Metairie Cemetery has the largest collection of elaborate marble tombs and funeral statuary in the city.
One of the most famous is the Army of Tennessee, Louisiana Division monument, a monumental tomb of Confederate soldiers of the American Civil War. The monument includes two notable works by sculptor Alexander Doyle (1857–1922):
Atop the tomb is a 1877 equestrian statue of General Albert Sidney Johnston on his horse "Fire-eater", holding binoculars in his right hand. General Johnston was for a time entombed here, but the remains were later removed to Texas.
To the right of the entrance to the tomb is a 1885 life size statue represents a Confederate officer about to read the roll of the dead during the American Civil War. The statue is said to be modeled after Sergeant William Brunet of the Louisiana Guard Battery, but is intended to represent all Confederate soldiers.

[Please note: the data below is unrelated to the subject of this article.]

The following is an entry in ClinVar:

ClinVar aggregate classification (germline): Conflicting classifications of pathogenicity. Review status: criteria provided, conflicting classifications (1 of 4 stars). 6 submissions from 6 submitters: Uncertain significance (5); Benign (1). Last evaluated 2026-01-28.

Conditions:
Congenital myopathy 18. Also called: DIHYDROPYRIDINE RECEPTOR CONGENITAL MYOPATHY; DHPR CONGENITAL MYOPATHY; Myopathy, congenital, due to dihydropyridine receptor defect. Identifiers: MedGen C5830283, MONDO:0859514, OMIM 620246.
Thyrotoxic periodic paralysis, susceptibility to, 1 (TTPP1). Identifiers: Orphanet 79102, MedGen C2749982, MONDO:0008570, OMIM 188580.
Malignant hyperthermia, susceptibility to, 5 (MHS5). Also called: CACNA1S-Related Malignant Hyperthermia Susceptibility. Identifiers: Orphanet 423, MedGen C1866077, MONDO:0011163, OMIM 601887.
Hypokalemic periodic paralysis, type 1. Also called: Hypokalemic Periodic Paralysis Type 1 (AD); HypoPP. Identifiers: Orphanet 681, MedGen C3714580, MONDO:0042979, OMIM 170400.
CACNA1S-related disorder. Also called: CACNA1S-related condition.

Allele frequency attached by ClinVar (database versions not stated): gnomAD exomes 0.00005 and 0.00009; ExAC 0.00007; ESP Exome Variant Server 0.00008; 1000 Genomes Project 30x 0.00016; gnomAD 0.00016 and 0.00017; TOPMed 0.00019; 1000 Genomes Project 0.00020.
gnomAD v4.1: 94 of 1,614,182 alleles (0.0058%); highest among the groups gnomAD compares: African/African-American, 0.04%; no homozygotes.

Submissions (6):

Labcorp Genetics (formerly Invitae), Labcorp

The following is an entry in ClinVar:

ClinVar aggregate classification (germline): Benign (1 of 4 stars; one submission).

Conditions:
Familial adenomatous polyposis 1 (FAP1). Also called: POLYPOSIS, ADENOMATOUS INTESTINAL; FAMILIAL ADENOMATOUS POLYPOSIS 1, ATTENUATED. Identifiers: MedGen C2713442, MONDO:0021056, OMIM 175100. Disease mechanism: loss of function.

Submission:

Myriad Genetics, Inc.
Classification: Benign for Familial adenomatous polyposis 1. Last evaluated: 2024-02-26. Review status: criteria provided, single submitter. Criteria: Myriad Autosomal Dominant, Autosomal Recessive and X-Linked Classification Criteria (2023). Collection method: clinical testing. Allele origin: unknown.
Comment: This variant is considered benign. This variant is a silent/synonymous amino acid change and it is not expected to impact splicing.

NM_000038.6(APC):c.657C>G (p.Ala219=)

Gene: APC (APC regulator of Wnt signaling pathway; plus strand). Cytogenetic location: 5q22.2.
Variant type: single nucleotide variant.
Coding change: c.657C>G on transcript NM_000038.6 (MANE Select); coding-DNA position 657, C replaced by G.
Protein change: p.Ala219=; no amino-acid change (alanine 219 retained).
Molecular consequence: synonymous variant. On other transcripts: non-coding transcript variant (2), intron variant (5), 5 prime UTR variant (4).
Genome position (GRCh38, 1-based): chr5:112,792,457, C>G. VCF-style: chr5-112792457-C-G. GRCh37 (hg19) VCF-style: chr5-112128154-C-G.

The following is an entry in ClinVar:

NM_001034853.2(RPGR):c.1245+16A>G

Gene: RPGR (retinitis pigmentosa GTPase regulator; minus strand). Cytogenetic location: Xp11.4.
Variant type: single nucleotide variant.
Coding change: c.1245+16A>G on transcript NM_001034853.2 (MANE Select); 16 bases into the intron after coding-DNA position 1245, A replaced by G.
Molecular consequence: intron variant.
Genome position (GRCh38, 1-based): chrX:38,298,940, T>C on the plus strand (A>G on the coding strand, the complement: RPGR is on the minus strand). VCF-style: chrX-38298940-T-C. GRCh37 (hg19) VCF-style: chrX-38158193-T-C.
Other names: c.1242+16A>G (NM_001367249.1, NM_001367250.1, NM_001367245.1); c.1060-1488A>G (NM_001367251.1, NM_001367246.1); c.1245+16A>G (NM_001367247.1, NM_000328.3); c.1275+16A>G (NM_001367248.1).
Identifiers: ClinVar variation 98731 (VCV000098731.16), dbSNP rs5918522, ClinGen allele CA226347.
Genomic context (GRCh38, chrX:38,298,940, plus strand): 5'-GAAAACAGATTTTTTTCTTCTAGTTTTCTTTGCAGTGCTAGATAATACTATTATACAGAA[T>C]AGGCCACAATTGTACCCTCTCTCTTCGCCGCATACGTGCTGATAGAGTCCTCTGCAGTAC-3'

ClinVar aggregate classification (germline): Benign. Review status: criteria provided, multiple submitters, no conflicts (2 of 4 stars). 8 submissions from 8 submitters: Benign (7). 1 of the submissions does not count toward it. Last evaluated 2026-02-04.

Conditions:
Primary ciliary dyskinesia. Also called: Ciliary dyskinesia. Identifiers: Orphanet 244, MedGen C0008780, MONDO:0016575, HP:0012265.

Other notable monuments in Metairie Cemetery include:
the pseudo-Egyptian pyramid
the former tomb of Storyville madam Josie Arlington
Moriarity tomb, with a marble monument with a height of 60 feet (18 m) tall. A temporary special spur railroad line was built to bring the materials for this monument.
Memorial of 19th-century police chief David Hennessy, whose murder sparked a riot.